EDITORIAL: Akuafo Cheque System Better
Sometime in the 1980s, the Provisional National Defence Council (PNDC) government introduced the Akuafo Cheque system to address delays in the payment of moneys to cocoa farmers and also to prevent purchasing clerks from diverting funds intended for farmers.
Before then, many cocoa farmers were owed millions of cedis in purchases of their cocoa beans, largely not because the government was unable to effect the payments but because some unscrupulous officials of the only cocoa-buying company of the time, the Produce Buying Company, had diverted the funds for their personal comfort.
This situation had affected the morale of the farmers to such an extent that Ghana, which used to be the leading producer of cocoa in the world, had lost that enviable position to Cote d’Iviore and Brazil.
The introduction of that payment system for cocoa farmers helped to rejuvenate the cocoa industry as many more people were motivated to return to the production of the life blood of the economy.
The reasons for the success of this system could not be far-fetched as the regime then would not broach any ‘nonsense’ on the part of people who were widely regarded as economic saboteurs bent on making life uncomfortable for the ordinary person.
However, the system has suffered some setback as a result of the failure of those in charge of it to police the initiative.
The DAILY GRAPHIC believes that some managers of the system took advantage of the loopholes to thwart the efforts of the government to motivate cocoa farmers to continue to cultivate cocoa.
Perhaps, the liberalisation of the purchasing of cocoa might have been responsible for the present challenges that the cocoa farmers are complaining about.
At a stakeholders meeting on cocoa payment system sponsored by the Business Advocacy Sector Advocacy Challenge (BUSAC) Fund, the Ghana Cocoa, Coffee and Sheanut Farmers Association, called on the government to introduce the Akuafo Cheque payment system and make it mandatory for all licensed buying companies (LBCs) to use.
The move, according to the farmers, was to enable them to derive maximum benefit from their toil as the present arrangement enriches the pockets of the buying agents while they are made poorer.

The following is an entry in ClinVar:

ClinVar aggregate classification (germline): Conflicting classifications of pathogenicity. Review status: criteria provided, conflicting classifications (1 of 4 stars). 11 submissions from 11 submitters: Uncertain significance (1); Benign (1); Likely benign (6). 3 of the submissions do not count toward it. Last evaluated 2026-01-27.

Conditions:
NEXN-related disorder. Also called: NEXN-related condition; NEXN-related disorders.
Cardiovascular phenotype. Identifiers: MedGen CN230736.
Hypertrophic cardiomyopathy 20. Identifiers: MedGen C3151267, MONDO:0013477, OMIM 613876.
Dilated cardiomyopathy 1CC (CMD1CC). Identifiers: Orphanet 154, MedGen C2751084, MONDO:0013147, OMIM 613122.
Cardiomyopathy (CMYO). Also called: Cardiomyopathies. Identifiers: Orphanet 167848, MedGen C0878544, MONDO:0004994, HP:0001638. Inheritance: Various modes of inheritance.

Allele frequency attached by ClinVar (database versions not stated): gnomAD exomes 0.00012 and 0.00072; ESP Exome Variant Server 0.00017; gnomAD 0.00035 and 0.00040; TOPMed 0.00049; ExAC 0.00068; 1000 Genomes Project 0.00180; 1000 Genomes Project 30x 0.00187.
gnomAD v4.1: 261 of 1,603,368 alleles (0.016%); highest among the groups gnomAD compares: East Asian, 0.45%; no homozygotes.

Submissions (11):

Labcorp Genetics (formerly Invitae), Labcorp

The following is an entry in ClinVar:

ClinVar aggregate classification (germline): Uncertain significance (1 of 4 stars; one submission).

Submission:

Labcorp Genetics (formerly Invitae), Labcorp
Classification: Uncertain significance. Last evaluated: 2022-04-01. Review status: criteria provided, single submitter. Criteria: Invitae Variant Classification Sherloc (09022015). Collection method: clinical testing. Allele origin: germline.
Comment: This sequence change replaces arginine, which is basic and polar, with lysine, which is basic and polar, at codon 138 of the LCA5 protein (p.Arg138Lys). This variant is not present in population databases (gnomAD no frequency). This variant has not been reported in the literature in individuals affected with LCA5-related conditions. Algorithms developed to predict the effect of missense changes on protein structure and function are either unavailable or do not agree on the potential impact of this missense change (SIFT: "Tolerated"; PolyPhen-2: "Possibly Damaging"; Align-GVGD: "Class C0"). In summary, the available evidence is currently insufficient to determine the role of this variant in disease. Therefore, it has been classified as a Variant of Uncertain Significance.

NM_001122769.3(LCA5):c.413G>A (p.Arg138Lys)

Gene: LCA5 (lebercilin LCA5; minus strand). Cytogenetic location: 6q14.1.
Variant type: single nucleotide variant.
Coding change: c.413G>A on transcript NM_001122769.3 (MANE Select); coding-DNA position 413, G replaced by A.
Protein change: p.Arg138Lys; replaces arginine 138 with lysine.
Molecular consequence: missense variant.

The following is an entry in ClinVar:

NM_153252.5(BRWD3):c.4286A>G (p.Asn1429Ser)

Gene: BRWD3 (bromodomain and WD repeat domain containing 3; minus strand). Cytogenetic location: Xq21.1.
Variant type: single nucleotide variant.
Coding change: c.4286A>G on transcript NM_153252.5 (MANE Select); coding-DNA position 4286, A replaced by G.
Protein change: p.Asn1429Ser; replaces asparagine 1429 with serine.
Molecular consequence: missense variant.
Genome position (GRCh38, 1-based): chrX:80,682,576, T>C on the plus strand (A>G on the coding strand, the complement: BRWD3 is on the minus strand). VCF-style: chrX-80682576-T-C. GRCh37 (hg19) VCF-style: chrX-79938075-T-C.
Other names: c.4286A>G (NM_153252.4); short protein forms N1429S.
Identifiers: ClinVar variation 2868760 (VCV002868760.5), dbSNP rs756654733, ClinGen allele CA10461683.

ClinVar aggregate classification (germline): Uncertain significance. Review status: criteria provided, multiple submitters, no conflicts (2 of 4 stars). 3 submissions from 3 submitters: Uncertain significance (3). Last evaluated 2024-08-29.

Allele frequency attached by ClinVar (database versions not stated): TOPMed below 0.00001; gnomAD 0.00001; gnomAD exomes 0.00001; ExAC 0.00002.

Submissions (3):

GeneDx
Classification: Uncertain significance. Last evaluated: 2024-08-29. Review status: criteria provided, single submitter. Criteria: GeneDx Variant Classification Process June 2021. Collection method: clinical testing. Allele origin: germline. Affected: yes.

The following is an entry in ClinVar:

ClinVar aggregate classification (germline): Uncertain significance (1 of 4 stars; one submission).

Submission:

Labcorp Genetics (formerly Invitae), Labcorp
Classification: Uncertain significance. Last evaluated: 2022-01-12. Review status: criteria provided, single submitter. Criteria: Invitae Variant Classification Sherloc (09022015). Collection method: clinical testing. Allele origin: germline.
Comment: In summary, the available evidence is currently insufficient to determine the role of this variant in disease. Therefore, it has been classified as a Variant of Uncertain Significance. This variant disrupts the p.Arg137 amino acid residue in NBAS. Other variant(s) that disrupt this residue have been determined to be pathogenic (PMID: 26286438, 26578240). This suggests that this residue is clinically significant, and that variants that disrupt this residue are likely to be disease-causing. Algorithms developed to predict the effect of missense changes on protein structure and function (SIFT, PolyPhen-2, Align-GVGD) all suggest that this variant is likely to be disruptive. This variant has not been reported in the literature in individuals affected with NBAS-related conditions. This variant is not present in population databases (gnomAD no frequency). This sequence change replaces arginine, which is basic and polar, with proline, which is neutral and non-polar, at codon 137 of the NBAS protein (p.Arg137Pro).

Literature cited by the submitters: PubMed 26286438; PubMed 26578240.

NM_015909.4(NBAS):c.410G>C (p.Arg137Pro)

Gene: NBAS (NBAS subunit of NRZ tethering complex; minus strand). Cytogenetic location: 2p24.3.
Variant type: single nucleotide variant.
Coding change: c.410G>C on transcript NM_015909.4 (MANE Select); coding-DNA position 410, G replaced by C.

The DAILY GRAPHIC thinks that the farmers have a point because delays in the payment of their produce will only undermine their resolve to produce more to earn foreign exchange for the country and also defeat the government’s determination to become the world leading exporter of the produce once again.
If the present system is not changed, and we return to the days when farmers were not paid for a whole crop season, then the farmers will be demotivated from venturing into the industry. Besides, the youth cannot be motivated into a venture that cannot guarantee them any return on their own sweat.
The payment through the banking system does not only prevent the buying agents and purchasing clerks from feeding on the sweat of farmers, but it also helps to cultivate the habit of savings among the cocoa farmers.
Many innovations in the banking sector will even make the payment of cocoa farmers through the bank more effective, as the farmers can also take advantage of the banking products such as mobile money, e-zwich, swift and express transfers to forestall situations where moneys are kept under the beds of some farmers and become a ‘prey’ for armed robbers.
The cocoa industry is too dear to the future of this country to be left in the hands of a few selfish individuals who want to gain at the expense of the larger interest.
We are being told that the cheque system has not stopped completely and that cash payments are made alongside the cheque system. But it appears the major stakeholders are not comfortable with the present arrangement as articulated by the National Chief Farmer, Alhaji Alhassan Bukari, at the stakeholders meeting.
The DAILY GRAPHIC calls on the government to act swiftly to resolve the concerns of the farmers so that the present challenge in the system does not clog efforts to increase the yield of cocoa that Ghana puts on the market every year.
Currently, we are number two in terms of world cocoa output but the government said last year that the agenda is to make Ghana number one in the not-too-distant future. Nobody should be allowed to stand in the way of the farmers and the people as a whole in their efforts to improve the country’s foreign earnings.